Wildfire-Adapted Design

Out of the Ashes: Architects rethink residential design strategies in the wake of last year’s destructive California wildfires.
 
Sponsored by American Institute of Steel Construction
Architectural Record
By Joann Gonchar, FAIA
 
1 AIA LU/HSW; 1 AIBD P-CE; 0.1 IACET CEU*; SAA 1 Hour of Core Learning

Learning Objectives:

  1. Outline the factors that contribute to catastrophic wildfires.
  2. Explain the relationship of wildfire activity and climate change.
  3. Describe landscape and construction strategies that can enhance a building’s fire-resistance.
  4. Discuss the overlap between fire-resistant design strategies and those that save water and energy and enhance occupant comfort.

This course is part of the Steel Academy

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By now the stats are well known, but still horrifying: 2017 was a devastating year in terms of wildfires across the U.S. Nationwide, more than 10 million acres burned, and a record $2.9 billion was spent on trying to control and extinguish the blazes. California suffered an especially catastrophic season, with a series of wildfires tearing across the state, including the Tubbs Fire—the most destructive in its history. It ripped through the wine country north of San Francisco in October, scorching almost 37,000 acres, destroying more than 5,600 properties, and killing 22 people. A new series of fires ignited parts of Southern California in December. The largest was the Thomas Fire, which charred more than 280,000 acres in Santa Barbara and Ventura counties, destroying about 1,000 structures, and killing a civilian and a firefighter. It was tragically followed by a series of powerful mudslides that killed more than 20 people.

Image of the Tubbs Fire in Northern California and its wildfires aftermath image

PHOTOGRAPHY: © OPERATING ENGINEERS LOCAL 3/PHOTOGRAPHED BY IAN BRIGHT

WAR ZONE
The Tubbs Fire ripped through parts of Northern California in October. One neighborhood that was hit particularly hard was Coffey Park in Santa Rosa, where 1,500 homes were destroyed.

The factors that contribute to intense and destructive wildfires are complex and inter­related. They include land-use and zoning policies, woodland-management and fire-suppression practices, and the weather. In 2017, Mother Nature provided the “perfect ingredients” for the fires that would ravage California late in the year, explains Park Williams, a research professor at Columbia University’s Lamont-Doherty Earth Observ­atory in Palisades, New York. Although the ample precipitation in the winter essentially ended the state’s five-year drought, it also allowed grasses and other plant life to thrive. The record-breaking hot temperatures that followed meant that abundant dry and fire-prone vegetation was available to fuel the fires. And once they started, they were fanned in northern California by the Diablo winds and in the southern part of the state by the Santa Ana, which typically kick in just as rainy season starts. But the onset of the rains came later than usual, so there was no relief against the tinderbox conditions that caused the flames to spread out of control.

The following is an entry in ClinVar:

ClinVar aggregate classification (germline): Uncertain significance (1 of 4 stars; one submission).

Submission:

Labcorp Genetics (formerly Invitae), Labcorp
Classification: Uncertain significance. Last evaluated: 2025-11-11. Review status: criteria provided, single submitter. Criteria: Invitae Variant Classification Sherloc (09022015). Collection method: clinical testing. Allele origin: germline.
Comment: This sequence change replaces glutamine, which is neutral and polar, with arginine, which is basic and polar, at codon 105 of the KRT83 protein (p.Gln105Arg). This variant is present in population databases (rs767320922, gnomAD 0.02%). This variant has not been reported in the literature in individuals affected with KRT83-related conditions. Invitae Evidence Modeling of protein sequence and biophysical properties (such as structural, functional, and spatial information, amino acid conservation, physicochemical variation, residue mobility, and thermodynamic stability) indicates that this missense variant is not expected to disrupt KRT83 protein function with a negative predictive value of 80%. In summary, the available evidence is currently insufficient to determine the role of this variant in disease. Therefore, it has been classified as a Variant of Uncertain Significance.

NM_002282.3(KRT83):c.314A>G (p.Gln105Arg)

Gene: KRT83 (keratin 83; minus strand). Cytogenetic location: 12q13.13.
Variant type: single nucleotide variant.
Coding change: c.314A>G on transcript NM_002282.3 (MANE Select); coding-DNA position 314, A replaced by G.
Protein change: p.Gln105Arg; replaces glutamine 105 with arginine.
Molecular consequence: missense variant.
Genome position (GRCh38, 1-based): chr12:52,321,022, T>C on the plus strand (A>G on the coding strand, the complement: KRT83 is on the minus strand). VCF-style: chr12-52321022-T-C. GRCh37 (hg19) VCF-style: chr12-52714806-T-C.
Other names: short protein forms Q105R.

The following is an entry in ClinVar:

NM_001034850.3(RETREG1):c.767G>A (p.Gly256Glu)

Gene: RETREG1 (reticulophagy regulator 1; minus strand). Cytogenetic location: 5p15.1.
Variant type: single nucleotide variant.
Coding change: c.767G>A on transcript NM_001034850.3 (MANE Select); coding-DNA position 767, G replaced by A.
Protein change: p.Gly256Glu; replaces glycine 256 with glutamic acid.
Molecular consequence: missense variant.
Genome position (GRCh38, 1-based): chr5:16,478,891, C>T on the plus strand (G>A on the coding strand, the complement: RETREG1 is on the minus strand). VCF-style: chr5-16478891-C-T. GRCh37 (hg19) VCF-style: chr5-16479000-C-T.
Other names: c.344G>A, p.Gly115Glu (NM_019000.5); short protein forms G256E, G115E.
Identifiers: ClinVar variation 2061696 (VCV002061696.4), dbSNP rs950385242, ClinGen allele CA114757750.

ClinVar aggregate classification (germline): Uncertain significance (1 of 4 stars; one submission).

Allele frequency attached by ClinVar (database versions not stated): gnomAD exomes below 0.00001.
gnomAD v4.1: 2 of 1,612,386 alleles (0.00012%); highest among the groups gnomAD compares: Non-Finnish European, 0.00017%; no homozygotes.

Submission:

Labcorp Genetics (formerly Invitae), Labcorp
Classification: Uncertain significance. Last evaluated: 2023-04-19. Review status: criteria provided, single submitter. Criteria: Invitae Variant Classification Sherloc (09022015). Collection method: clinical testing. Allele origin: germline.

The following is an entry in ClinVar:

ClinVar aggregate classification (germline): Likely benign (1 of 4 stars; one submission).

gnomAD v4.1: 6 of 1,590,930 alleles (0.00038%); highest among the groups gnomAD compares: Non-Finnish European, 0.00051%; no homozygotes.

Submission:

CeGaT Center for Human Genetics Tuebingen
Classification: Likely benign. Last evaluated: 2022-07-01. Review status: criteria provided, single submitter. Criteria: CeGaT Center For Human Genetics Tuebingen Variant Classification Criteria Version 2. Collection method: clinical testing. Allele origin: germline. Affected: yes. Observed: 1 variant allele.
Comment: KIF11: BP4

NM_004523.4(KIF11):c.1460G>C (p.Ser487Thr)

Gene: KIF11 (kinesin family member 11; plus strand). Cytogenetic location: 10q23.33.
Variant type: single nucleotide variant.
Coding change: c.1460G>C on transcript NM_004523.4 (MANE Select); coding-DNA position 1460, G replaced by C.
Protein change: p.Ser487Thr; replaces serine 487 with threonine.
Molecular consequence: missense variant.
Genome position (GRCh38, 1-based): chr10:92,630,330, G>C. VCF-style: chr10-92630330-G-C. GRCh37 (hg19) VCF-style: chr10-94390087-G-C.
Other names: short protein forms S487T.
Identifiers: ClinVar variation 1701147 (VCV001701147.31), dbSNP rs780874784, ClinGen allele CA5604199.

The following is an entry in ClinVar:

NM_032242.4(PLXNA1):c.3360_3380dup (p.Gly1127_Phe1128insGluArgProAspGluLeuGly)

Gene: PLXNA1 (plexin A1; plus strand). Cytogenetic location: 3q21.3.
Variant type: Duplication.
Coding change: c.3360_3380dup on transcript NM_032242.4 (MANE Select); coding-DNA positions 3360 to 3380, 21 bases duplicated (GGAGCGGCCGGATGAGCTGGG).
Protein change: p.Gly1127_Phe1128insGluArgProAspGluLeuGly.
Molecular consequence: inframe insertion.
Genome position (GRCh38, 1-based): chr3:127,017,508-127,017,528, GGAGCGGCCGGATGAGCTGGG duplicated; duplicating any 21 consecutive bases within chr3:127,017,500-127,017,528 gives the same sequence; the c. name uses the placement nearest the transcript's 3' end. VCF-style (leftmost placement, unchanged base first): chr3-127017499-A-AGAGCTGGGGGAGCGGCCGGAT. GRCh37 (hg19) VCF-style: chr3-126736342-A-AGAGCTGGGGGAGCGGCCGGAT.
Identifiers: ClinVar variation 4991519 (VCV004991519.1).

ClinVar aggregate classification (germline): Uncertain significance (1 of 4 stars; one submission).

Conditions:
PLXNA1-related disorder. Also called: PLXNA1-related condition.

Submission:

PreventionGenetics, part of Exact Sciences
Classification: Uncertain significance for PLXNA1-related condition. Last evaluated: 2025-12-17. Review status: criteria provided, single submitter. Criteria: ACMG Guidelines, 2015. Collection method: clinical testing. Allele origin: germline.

While scientists caution that no individual weather event or single disastrous season can be attributed to climate change, experts do see the imprint of global warming on wildfire activity. An investigation by Williams and John Abatzoglou, an associate professor in the Department of Geography at the University of Idaho, shows that human-induced climate change nearly doubled the area affected by forest fires in the American West over the past three decades. Their study, published in the Proceedings of the National Academy of Sciences, analyzed satellite data according to eight different metrics, concluding that anthropogenic climate change was responsible for an additional 16,000 square miles of forest fire area between 1984 and 2015.

Many California architects now believe that catastrophic wildfires may well represent the new normal. Last season’s blazes “weren’t an anomaly; they are a sign of what’s to come,” says Brandon Jorgensen, a Napa-based designer. He has assembled a group of Bay Area practitioners to propose solutions for building in fire-prone areas. In addition to organizing an exhibit slated for next fall in Napa, the team plans to examine the state’s Wildland-Urban Interface (WUI) regulations—guidelines intended to protect life and property where wildfire risk is high—and then recommend changes to code officials.

Some of the region’s architects are focused on rebuilding as quickly as possible. Julia Donoho, chair of the AIA Redwood Empire’s Firestorm Committee and an attorney as well as an architect, is advocating a “whole neighborhood” reconstruction effort that would coordinate contractors and homeowners in certain areas in an attempt to rebuild en masse and expedite reconstruction. She says that 10 builders are interested in such an approach for Coffey Park—an especially hard-hit development in Santa Rosa. A group-reconstruction process is moving forward in another Santa Rosa development, the Mark West Estates, where one contractor is building about 80 houses.

Illustration of building to protect from wildfires, fire-protected building The Karri Fire House that is fire-protected from wildfires

IMAGES: © ANDREW HALSALL (BOTTOM LEFT); IAN WEIR (TOP AND BOTTOM RIGHT)

TREEHOUSE
The Karri Fire House is built to the second-highest of six levels of resilience specified by Australian code. Its entry facade (top and bottom left) is largely masonry, but the eastern elevation (bottom right) opens to views of the surrounding eucalyptus forest.

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Originally published in Architectural Record

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